Pants: Los Angeles
In 1990 my sister decided she hated the way jeans dug into her belly when she sat down, the waistband as good as a cinch a hundred years before. She started shopping in the men's section at the Levi's store on Robertson & Pico, buying pants that hung an inch below her navel, adding a wide leather belt to close the gape above her ass crack, paired them with crotch-snapped bodysuits in every color. I bought some too. Denim and green velvet and gold hoop earrings and cowrie necklaces. We walked down Melrose during class hours and after, me in platform sandals, she in Doc Martens, our hair beneath bandanas, long fake braids with rubber-banded or lighter-burned tips swishing at the new low top of our bottoms, low-rise before retail, in love with movement and ditching and loving our own imaginations.
There is a beautiful my mother approaches.
Which approaches her. My mother overtakes.
She even stands beautifully, adds graceful
flourishes to apple-peeling and mid-afternoon
martini drinking and saying nothing but, be
done with it. Her royal defiant wave. The colorful
headwraps and Air Force T-shirts. Jeans and gold
shoes. The way she embarrassed us when
she wore them and got compliments wherever
we went. And my father designer everything –
suits, neckties, socks, Porsche muscle shirts
to play basketball in on Sundays at Crenshaw High.
But his bum elbow wouldn't let his gray
ponytail be perfect, so in the mornings I brushed
the waves to his nape and wrapped them into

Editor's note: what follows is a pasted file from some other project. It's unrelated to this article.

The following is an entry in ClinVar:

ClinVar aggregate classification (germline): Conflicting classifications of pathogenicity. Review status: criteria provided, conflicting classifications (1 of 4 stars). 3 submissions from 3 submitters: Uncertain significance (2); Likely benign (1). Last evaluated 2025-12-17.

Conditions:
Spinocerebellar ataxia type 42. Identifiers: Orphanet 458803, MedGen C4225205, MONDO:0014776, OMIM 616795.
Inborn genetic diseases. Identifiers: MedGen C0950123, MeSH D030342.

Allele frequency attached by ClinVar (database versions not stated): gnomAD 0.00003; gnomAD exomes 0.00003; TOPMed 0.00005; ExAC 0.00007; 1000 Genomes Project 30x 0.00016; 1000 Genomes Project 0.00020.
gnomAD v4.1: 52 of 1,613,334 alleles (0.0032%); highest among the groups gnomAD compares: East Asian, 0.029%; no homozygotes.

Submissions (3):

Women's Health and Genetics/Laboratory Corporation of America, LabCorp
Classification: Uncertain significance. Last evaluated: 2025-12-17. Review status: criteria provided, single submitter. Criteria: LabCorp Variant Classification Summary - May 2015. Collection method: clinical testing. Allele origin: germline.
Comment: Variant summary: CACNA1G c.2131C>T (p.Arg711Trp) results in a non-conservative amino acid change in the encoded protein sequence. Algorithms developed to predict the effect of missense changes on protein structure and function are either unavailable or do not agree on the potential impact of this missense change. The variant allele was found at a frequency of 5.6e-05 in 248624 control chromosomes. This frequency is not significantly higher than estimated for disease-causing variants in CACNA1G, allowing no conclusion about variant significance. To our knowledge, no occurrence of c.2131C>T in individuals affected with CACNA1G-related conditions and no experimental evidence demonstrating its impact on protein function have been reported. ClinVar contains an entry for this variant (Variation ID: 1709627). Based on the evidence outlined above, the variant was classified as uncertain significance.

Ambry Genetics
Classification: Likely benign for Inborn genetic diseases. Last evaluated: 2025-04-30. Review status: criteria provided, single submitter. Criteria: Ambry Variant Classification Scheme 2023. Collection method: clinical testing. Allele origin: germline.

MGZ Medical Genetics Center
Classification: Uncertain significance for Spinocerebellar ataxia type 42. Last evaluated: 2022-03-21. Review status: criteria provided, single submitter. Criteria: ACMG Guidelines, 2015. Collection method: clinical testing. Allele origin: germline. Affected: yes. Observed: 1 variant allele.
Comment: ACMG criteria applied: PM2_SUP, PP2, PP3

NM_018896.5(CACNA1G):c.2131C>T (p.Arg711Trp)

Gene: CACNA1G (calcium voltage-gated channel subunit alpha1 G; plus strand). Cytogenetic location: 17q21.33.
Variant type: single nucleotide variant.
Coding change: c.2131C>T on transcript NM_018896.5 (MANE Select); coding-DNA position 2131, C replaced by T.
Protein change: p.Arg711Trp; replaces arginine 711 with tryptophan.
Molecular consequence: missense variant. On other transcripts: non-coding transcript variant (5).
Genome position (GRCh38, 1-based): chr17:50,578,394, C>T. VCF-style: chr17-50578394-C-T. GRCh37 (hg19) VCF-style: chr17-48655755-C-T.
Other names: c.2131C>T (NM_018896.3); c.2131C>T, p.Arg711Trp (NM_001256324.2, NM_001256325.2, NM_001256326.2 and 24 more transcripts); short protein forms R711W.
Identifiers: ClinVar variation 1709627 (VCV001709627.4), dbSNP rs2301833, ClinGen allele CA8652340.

an ordinary rubber band. We were late a lot.
In one school picture I wore striped purple culottes
while a boy I hated pinched me in the back.
I also wore matching socks and jelly Mary Janes
with a kitten heel, even at eight, because I knew
glamour. I used to watch my older sisters, in their 20s
in the '80s, dress for nights out, how they changed
and exchanged, draped electric blue mini dresses and
gobstopper yellow fake pearls, paisley stockings,
patent leather stilettos and wet, wet lips. They practiced
for Karaoke night at the local club -- Prince's "DMSR":
Dancemusicsexromance. I just knew they would win.
Back to back, feathered heads touching, hairbrush
microphones in one hand, the other on hips, akimbo.
They smelled good. They thinned their eyebrows
only to draw them in again, arched, darker.
In line at Panera Bread.
The old man in the Guinness hat has a pale wife who wears dark plum lipstick and has a shaking face. His is slick and tight, like a burn.
At the table across, a trio of young white men exits. They’d argued the same old surfaces – what if your wife made all the money. Same discontented pages fluttering at their feet.
The redhead has a broken foot. She shuffles in after a gentleman who holds open the door, she comes up smiling to the old couple, smiles they don’t return. She limps away, watching the worker change the coffee machine and sing low to herself in Spanish.
Young people smirk in the back. A toddler in sequined grape-purple sneakers smacks her mother in the face. A chocolate-brown woman in black pumps and a gray shift dress with black buttons walks out quickly with her latte. Another woman, the brown of wet sand, pulls her maize sweater closed, puts a fist to her mouth, stares out of the window. Man on the phone saying, I love you. I don’t remember what he looked like.
Bio: Khadijah Queen is the author of two poetry collections, Conduit (Black Goat/Akashic 2008), and Black Peculiar, which won the 2010 Noemi Book Award for Poetry and is forthcoming in fall 2011. She is also a visual and performance artist. Visit her website: www.khadijahqueen.com.